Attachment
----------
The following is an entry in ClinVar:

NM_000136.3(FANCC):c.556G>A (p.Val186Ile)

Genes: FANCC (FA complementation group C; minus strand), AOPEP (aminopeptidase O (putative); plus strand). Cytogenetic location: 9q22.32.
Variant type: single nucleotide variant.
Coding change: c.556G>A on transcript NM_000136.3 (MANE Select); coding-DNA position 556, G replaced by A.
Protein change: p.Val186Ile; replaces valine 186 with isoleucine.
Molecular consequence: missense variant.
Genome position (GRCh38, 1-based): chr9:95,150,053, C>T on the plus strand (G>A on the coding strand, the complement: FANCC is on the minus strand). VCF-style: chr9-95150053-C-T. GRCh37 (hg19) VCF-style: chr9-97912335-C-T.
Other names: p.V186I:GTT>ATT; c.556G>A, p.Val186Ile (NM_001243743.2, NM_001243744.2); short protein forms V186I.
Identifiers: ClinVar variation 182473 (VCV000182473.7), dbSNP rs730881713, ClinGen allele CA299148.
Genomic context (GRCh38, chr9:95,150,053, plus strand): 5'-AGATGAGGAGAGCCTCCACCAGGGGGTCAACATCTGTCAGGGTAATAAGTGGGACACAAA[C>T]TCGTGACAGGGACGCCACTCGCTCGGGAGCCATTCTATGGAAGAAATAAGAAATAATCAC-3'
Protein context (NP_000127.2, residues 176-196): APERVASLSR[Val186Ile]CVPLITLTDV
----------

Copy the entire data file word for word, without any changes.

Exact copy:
The following is an entry in ClinVar:

NM_000136.3(FANCC):c.556G>A (p.Val186Ile)

Genes: FANCC (FA complementation group C; minus strand), AOPEP (aminopeptidase O (putative); plus strand). Cytogenetic location: 9q22.32.
Variant type: single nucleotide variant.
Coding change: c.556G>A on transcript NM_000136.3 (MANE Select); coding-DNA position 556, G replaced by A.
Protein change: p.Val186Ile; replaces valine 186 with isoleucine.
Molecular consequence: missense variant.
Genome position (GRCh38, 1-based): chr9:95,150,053, C>T on the plus strand (G>A on the coding strand, the complement: FANCC is on the minus strand). VCF-style: chr9-95150053-C-T. GRCh37 (hg19) VCF-style: chr9-97912335-C-T.
Other names: p.V186I:GTT>ATT; c.556G>A, p.Val186Ile (NM_001243743.2, NM_001243744.2); short protein forms V186I.
Identifiers: ClinVar variation 182473 (VCV000182473.7), dbSNP rs730881713, ClinGen allele CA299148.
Genomic context (GRCh38, chr9:95,150,053, plus strand): 5'-AGATGAGGAGAGCCTCCACCAGGGGGTCAACATCTGTCAGGGTAATAAGTGGGACACAAA[C>T]TCGTGACAGGGACGCCACTCGCTCGGGAGCCATTCTATGGAAGAAATAAGAAATAATCAC-3'
Protein context (NP_000127.2, residues 176-196): APERVASLSR[Val186Ile]CVPLITLTDV